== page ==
new-york

Lutz Bacher, The Book of Sand, 2010–12, twenty-five tons of sand, dimensions variable.

Lutz Bacher

Alex Zachary Peter Currie

Lutz Bacher, The Book of Sand, 2010–12, twenty-five tons of sand, dimensions variable.

This March, the Upper East Side belonged to Lutz Bacher. Standout work by the Berkeley, California–based neo-Conceptualist appeared in three exhibitions uptown: In the Whitney Biennial, throughout, in the Metropolitan Museum of Art’s survey “Spies in the House of Art: Photography, Film, and Video,” and in a solo show at Alex Zachary Peter Currie. The pieces presented were mostly new, and struck a different, more subdued chord than much of Bacher’s previous output, neither directly confronting questions of gender, violence, or power, nor foregrounding a punk élan (as in her well-known series “Jokes,” 1987–88, which couples movie stars and other notables with unsavory one-liners). Instead, Bacher exhibited parts of her “cosmological investigation,” a constellation-like project composed of individual elements that together suggest a single mythic figure—the artist herself.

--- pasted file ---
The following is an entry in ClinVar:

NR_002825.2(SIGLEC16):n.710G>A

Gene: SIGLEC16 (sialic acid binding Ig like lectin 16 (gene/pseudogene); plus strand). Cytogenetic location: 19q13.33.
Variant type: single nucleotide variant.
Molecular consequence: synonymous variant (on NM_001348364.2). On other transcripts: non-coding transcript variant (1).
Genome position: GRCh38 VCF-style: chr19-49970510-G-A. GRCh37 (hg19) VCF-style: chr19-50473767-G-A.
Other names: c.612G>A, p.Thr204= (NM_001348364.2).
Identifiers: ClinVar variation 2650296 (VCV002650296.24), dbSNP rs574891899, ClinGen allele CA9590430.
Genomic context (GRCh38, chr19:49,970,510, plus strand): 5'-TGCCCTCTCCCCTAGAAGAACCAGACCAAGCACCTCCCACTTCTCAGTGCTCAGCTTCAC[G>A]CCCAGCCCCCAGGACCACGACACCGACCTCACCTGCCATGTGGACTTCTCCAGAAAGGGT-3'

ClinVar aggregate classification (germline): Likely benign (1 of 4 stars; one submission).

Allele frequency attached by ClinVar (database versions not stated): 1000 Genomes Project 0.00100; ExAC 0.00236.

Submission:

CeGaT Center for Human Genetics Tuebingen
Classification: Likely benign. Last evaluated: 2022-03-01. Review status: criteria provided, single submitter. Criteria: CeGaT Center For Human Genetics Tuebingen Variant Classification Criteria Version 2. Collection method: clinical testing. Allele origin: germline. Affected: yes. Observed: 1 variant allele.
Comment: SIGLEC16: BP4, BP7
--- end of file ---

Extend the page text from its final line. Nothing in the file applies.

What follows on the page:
The

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